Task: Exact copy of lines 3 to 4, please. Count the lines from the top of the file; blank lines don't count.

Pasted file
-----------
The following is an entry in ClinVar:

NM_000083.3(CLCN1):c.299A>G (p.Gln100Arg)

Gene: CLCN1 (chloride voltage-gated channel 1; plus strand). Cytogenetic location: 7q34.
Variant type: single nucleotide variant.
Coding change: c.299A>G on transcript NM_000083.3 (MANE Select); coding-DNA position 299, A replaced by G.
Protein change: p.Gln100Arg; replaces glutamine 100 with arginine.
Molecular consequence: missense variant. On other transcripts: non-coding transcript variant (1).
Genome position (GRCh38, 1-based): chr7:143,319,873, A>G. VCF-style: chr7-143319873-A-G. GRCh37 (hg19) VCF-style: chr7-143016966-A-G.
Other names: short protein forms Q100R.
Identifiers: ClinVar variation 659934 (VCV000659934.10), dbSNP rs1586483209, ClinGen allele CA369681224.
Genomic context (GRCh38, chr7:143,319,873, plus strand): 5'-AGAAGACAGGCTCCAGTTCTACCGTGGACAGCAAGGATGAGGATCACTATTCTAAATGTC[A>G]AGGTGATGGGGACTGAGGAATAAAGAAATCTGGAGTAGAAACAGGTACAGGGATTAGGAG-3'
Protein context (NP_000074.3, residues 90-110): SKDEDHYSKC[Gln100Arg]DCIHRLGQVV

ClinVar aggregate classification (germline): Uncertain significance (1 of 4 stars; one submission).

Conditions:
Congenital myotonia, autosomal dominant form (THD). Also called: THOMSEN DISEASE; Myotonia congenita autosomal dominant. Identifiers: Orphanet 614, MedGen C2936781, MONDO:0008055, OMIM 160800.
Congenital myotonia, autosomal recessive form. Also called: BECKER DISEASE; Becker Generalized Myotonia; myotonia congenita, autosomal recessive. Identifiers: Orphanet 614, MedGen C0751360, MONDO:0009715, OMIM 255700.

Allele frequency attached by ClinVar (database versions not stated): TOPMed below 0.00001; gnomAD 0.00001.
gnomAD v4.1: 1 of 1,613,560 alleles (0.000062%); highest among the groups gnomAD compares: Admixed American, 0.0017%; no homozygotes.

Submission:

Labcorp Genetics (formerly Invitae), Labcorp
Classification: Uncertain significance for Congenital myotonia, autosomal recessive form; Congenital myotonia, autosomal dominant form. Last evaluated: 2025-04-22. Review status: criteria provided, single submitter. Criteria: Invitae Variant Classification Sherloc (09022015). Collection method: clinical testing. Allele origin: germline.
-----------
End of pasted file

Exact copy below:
Gene: CLCN1 (chloride voltage-gated channel 1; plus strand). Cytogenetic location: 7q34.
Variant type: single nucleotide variant.